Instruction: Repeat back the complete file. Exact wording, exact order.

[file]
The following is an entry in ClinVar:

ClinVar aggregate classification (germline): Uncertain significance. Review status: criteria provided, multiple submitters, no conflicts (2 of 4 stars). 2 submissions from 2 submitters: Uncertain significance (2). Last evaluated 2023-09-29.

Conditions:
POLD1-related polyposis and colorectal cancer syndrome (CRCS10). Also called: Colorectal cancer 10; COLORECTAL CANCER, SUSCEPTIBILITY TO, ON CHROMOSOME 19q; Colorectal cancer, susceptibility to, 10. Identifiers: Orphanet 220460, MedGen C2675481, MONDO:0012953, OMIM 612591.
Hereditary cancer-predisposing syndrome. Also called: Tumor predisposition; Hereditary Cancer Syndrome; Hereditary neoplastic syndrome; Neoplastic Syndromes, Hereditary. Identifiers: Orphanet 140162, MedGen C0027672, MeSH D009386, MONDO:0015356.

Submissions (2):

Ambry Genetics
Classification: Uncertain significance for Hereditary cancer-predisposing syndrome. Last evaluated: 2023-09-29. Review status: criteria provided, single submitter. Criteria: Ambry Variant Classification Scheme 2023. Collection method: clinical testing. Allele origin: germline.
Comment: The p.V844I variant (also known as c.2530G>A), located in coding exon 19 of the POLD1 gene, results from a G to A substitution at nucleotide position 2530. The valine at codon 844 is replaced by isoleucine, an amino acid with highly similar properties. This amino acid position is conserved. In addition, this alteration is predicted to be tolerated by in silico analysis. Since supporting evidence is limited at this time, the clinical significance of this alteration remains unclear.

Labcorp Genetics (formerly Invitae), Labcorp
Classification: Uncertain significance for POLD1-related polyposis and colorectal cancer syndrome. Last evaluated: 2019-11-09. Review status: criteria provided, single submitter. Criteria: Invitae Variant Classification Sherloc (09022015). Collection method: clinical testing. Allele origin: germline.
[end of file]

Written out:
The following is an entry in ClinVar:

ClinVar aggregate classification (germline): Uncertain significance. Review status: criteria provided, multiple submitters, no conflicts (2 of 4 stars). 2 submissions from 2 submitters: Uncertain significance (2). Last evaluated 2023-09-29.

Conditions:
POLD1-related polyposis and colorectal cancer syndrome (CRCS10). Also called: Colorectal cancer 10; COLORECTAL CANCER, SUSCEPTIBILITY TO, ON CHROMOSOME 19q; Colorectal cancer, susceptibility to, 10. Identifiers: Orphanet 220460, MedGen C2675481, MONDO:0012953, OMIM 612591.
Hereditary cancer-predisposing syndrome. Also called: Tumor predisposition; Hereditary Cancer Syndrome; Hereditary neoplastic syndrome; Neoplastic Syndromes, Hereditary. Identifiers: Orphanet 140162, MedGen C0027672, MeSH D009386, MONDO:0015356.

Submissions (2):

Ambry Genetics
Classification: Uncertain significance for Hereditary cancer-predisposing syndrome. Last evaluated: 2023-09-29. Review status: criteria provided, single submitter. Criteria: Ambry Variant Classification Scheme 2023. Collection method: clinical testing. Allele origin: germline.
Comment: The p.V844I variant (also known as c.2530G>A), located in coding exon 19 of the POLD1 gene, results from a G to A substitution at nucleotide position 2530. The valine at codon 844 is replaced by isoleucine, an amino acid with highly similar properties. This amino acid position is conserved. In addition, this alteration is predicted to be tolerated by in silico analysis. Since supporting evidence is limited at this time, the clinical significance of this alteration remains unclear.

Labcorp Genetics (formerly Invitae), Labcorp
Classification: Uncertain significance for POLD1-related polyposis and colorectal cancer syndrome. Last evaluated: 2019-11-09. Review status: criteria provided, single submitter. Criteria: Invitae Variant Classification Sherloc (09022015). Collection method: clinical testing. Allele origin: germline.